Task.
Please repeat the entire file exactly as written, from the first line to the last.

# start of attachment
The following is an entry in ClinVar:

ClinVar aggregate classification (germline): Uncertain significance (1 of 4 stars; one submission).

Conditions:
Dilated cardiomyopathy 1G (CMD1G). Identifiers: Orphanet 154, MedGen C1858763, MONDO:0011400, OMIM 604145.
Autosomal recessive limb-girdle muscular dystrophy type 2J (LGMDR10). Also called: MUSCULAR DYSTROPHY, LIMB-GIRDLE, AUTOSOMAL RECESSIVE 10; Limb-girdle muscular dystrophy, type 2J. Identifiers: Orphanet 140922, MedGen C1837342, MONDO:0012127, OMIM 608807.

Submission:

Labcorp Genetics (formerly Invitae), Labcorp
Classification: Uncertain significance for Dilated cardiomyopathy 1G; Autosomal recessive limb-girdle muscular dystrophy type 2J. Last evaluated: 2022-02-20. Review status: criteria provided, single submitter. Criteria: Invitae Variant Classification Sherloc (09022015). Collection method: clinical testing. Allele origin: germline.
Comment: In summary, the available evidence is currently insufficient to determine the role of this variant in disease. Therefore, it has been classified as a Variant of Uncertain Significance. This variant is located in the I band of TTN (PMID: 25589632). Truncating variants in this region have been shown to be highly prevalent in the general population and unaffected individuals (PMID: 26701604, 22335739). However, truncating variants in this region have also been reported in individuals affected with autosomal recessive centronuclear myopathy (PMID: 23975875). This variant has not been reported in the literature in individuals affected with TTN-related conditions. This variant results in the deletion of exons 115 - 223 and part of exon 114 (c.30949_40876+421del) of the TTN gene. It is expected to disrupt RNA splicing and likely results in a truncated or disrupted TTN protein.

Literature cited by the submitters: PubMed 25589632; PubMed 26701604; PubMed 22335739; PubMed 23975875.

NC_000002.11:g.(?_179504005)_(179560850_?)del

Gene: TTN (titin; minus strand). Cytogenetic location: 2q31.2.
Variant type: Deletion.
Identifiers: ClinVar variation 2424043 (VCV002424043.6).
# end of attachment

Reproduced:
The following is an entry in ClinVar:

ClinVar aggregate classification (germline): Uncertain significance (1 of 4 stars; one submission).

Conditions:
Dilated cardiomyopathy 1G (CMD1G). Identifiers: Orphanet 154, MedGen C1858763, MONDO:0011400, OMIM 604145.
Autosomal recessive limb-girdle muscular dystrophy type 2J (LGMDR10). Also called: MUSCULAR DYSTROPHY, LIMB-GIRDLE, AUTOSOMAL RECESSIVE 10; Limb-girdle muscular dystrophy, type 2J. Identifiers: Orphanet 140922, MedGen C1837342, MONDO:0012127, OMIM 608807.

Submission:

Labcorp Genetics (formerly Invitae), Labcorp
Classification: Uncertain significance for Dilated cardiomyopathy 1G; Autosomal recessive limb-girdle muscular dystrophy type 2J. Last evaluated: 2022-02-20. Review status: criteria provided, single submitter. Criteria: Invitae Variant Classification Sherloc (09022015). Collection method: clinical testing. Allele origin: germline.
Comment: In summary, the available evidence is currently insufficient to determine the role of this variant in disease. Therefore, it has been classified as a Variant of Uncertain Significance. This variant is located in the I band of TTN (PMID: 25589632). Truncating variants in this region have been shown to be highly prevalent in the general population and unaffected individuals (PMID: 26701604, 22335739). However, truncating variants in this region have also been reported in individuals affected with autosomal recessive centronuclear myopathy (PMID: 23975875). This variant has not been reported in the literature in individuals affected with TTN-related conditions. This variant results in the deletion of exons 115 - 223 and part of exon 114 (c.30949_40876+421del) of the TTN gene. It is expected to disrupt RNA splicing and likely results in a truncated or disrupted TTN protein.

Literature cited by the submitters: PubMed 25589632; PubMed 26701604; PubMed 22335739; PubMed 23975875.

NC_000002.11:g.(?_179504005)_(179560850_?)del

Gene: TTN (titin; minus strand). Cytogenetic location: 2q31.2.
Variant type: Deletion.
Identifiers: ClinVar variation 2424043 (VCV002424043.6).